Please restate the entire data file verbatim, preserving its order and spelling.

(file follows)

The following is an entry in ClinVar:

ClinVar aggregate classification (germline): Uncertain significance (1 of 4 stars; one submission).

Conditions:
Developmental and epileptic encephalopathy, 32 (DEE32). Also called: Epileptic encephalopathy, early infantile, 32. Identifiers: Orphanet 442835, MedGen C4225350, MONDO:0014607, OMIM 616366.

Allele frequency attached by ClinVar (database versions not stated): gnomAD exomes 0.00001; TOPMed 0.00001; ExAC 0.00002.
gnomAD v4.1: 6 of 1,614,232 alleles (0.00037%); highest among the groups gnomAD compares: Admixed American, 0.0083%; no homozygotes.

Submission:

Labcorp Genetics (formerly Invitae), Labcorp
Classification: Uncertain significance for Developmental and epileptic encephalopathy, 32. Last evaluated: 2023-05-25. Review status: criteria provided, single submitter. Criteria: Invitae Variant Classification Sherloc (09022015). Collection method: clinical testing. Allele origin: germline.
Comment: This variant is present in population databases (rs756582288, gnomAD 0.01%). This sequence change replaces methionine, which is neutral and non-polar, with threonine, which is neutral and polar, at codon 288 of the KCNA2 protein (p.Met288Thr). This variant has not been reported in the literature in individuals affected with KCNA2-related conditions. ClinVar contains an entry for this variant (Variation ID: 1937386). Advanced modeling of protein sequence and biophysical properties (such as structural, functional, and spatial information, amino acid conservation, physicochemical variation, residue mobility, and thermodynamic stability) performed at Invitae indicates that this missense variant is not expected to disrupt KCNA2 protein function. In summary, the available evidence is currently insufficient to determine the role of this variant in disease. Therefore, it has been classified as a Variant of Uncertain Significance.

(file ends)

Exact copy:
The following is an entry in ClinVar:

ClinVar aggregate classification (germline): Uncertain significance (1 of 4 stars; one submission).

Conditions:
Developmental and epileptic encephalopathy, 32 (DEE32). Also called: Epileptic encephalopathy, early infantile, 32. Identifiers: Orphanet 442835, MedGen C4225350, MONDO:0014607, OMIM 616366.

Allele frequency attached by ClinVar (database versions not stated): gnomAD exomes 0.00001; TOPMed 0.00001; ExAC 0.00002.
gnomAD v4.1: 6 of 1,614,232 alleles (0.00037%); highest among the groups gnomAD compares: Admixed American, 0.0083%; no homozygotes.

Submission:

Labcorp Genetics (formerly Invitae), Labcorp
Classification: Uncertain significance for Developmental and epileptic encephalopathy, 32. Last evaluated: 2023-05-25. Review status: criteria provided, single submitter. Criteria: Invitae Variant Classification Sherloc (09022015). Collection method: clinical testing. Allele origin: germline.
Comment: This variant is present in population databases (rs756582288, gnomAD 0.01%). This sequence change replaces methionine, which is neutral and non-polar, with threonine, which is neutral and polar, at codon 288 of the KCNA2 protein (p.Met288Thr). This variant has not been reported in the literature in individuals affected with KCNA2-related conditions. ClinVar contains an entry for this variant (Variation ID: 1937386). Advanced modeling of protein sequence and biophysical properties (such as structural, functional, and spatial information, amino acid conservation, physicochemical variation, residue mobility, and thermodynamic stability) performed at Invitae indicates that this missense variant is not expected to disrupt KCNA2 protein function. In summary, the available evidence is currently insufficient to determine the role of this variant in disease. Therefore, it has been classified as a Variant of Uncertain Significance.